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United States v. Guest


January 7, 1935


Appeal from the District Court of the United States for the Southern District of New York.

Before L. HAND, SWAN, and AUGUSTUS N. HAND, Circuit Judges.

Per Curiam.

There is ample evidence to support the jury's verdict that the defendant devised a fraudulent scheme and used the mails for purpose of carrying it out. Under assumed names he hired the privilege of having mail delivered at an office on Fifth avenue, and later at 276 West Forty-Third street, New York City. To this address he invited his intended victims to send a deposit of money, accompanied by an order blank for garments to be worked on at home, promising to return the deposit and pay for the work when it should be completed. Having received their letters, he neither sent the garments nor returned their deposits.

The indictment charges that, for the purpose of executing this scheme, the defendant, on December 26, 1930, at the Southern district of New York, caused to be sent and delivered by the post office a letter inclosed in a postpaid envelope addressed to himself at 276 West Forty-Third street, New York City. It is earnestly argued that this indictment fails to charge a crime under section 215 (18 USCA § 338). That section defines three crimes; it forbids the deviser of a fraudulent scheme (1) to post or cause to be posted any letter to be sent or delivered by the post office establishment; (2) to take or receive any such letter therefrom; or (3) to "cause to be delivered by mail according to the direction thereon * * * any such letter." As to the first, it is urged that the crime was committed in Pennsylvania where the letter was posted. Whether a defendant who sets in motion in New York a train of events intending to cause and causing an innocent agent outside the state to post a letter there may not be prosecuted here as well as there for such posting we need not now decide. As to the second, it is said that there is no charge of taking or receiving the letter by the defendant. With this contention we could hardly agree were the question before us, for it is not necessary for an indictment to use the exact words of the statute (Olsen v. United States, 287 F. 85 [C.C.A. 2]), and a charge of delivery to the defendant would seem a sufficient allegation that he received it. However, as the trial judge expressly instructed the jury that the defendant was not on trial for taking or receiving a letter from the post office, this clause of the statute cannot be used to support the conviction. As to the third crime, it is argued that this clause relates only to a letter delivered to a third person, since to hold it to include a letter addressed to the defendant himself would make it to that extent a duplication of the clause defining the second crime. But the language literally covers delivery to any addressee, and no sound reason appears for reading into it a limitation not expressed. The purpose of the statute is to prohibit the use of the mails in furtherance of a scheme to defraud and to punish one who procures such use, whether he acts through innocent agents or otherwise. See United States v. Kenofskey, 243 U.S. 440, 37 S. Ct. 438, 61 L. Ed. 836; Smith v. United States, 61 F.2d 681 (C.C.A. 5); Spear v. United States, 246 F. 250 (C.C.A. 8); Demolli v. United States, 144 F. 363, 6 L.R.A. (N.S.) 424, 7 Ann. Cas. 121 (C.C.A. 8). If pursuant to a fraudulent scheme a defendant causes to be posted and delivered a letter addressed to himself, he may commit all three of the crimes defined by the statute.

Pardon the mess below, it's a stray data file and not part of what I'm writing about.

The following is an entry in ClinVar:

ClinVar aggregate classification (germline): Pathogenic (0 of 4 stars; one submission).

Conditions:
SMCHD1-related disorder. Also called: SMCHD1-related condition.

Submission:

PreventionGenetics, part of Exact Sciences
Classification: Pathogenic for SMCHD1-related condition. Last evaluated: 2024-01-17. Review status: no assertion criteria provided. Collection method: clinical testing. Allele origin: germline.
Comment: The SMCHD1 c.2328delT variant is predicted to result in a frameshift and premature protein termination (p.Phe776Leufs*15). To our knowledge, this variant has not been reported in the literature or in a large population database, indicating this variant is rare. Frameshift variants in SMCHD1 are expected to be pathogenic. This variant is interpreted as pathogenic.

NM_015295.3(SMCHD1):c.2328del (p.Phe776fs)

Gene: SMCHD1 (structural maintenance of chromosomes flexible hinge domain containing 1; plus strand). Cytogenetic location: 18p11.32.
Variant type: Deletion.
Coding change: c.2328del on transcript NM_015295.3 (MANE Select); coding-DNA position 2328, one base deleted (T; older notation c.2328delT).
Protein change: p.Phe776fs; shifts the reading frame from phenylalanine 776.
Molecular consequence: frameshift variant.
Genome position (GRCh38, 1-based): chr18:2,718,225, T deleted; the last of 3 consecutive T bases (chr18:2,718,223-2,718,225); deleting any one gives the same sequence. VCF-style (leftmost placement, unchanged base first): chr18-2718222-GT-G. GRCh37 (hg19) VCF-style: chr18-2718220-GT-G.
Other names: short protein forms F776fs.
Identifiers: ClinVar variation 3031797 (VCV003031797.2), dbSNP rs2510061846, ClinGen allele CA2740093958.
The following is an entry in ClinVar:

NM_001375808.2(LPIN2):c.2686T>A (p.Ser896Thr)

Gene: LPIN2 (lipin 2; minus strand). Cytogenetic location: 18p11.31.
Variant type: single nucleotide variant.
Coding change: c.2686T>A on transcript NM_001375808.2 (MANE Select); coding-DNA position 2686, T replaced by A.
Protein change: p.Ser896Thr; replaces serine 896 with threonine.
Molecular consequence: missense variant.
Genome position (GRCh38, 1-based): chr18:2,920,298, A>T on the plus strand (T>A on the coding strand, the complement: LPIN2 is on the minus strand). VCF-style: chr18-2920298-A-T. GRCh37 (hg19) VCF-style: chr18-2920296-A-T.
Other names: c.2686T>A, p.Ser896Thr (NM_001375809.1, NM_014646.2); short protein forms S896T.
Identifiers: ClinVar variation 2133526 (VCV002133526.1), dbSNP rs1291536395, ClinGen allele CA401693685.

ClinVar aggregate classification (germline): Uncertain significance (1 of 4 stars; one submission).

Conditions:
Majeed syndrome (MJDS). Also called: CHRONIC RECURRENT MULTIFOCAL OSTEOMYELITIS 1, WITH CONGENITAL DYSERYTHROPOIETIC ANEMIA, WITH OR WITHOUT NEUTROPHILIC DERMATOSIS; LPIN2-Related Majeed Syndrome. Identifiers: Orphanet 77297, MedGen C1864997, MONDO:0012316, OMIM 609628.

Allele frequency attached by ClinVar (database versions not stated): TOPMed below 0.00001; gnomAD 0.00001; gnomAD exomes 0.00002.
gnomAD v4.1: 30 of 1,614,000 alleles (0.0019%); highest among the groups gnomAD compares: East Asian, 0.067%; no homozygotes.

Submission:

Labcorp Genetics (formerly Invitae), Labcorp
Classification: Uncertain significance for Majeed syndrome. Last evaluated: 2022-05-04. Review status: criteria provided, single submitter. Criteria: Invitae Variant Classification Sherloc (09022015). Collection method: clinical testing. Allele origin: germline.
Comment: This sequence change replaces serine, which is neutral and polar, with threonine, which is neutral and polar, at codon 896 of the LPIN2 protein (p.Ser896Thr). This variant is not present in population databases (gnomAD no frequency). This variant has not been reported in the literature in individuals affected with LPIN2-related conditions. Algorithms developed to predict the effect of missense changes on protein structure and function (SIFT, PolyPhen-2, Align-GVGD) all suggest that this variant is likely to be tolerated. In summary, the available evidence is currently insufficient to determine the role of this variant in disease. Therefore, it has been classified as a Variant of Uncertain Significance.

It is also argued that the indictment fails to charge that the defendant caused the letter to be delivered "according to the direction thereon." This is without substance. The indictment charges that he caused the letter "to be delivered," and there is a presumption of delivery to the addressee. Hagner v. United States, 285 U.S. 427, 431, 52 S. Ct. 417, 419, 76 L. Ed. 861.

The argument that the letter made the basis of the indictment is not specifically identified in the indictment is met by Durland v. United States, 161 U.S. 306, 16 S. Ct. 508, 40 L. Ed. 709, and Hagner v. United States, supra. One accused of crime must be apprised of the charge brought against him in order that he may prepare his defense and may be able to plead the judgment as a bar to any subsequent prosecution for the same offense. It is true that any one of several letters would fit the description of the present indictment, but, had the defendant wanted further specification, he could have called for a bill of particulars. Durland v. United States, supra. Without it no harm was done him; he knew the charge against him, and the record will enable him to prove what letter he was convicted of having caused to be delivered, should he be prosecuted again. "The rigor of old common-law rules of criminal pleading has yielded, in modern practice, to the general principle that formal defects, not prejudicial, will be disregarded." Hagner v. United States, supra.

See, also, 18 USCA § 556.

Finding no error, we affirm the judgment.


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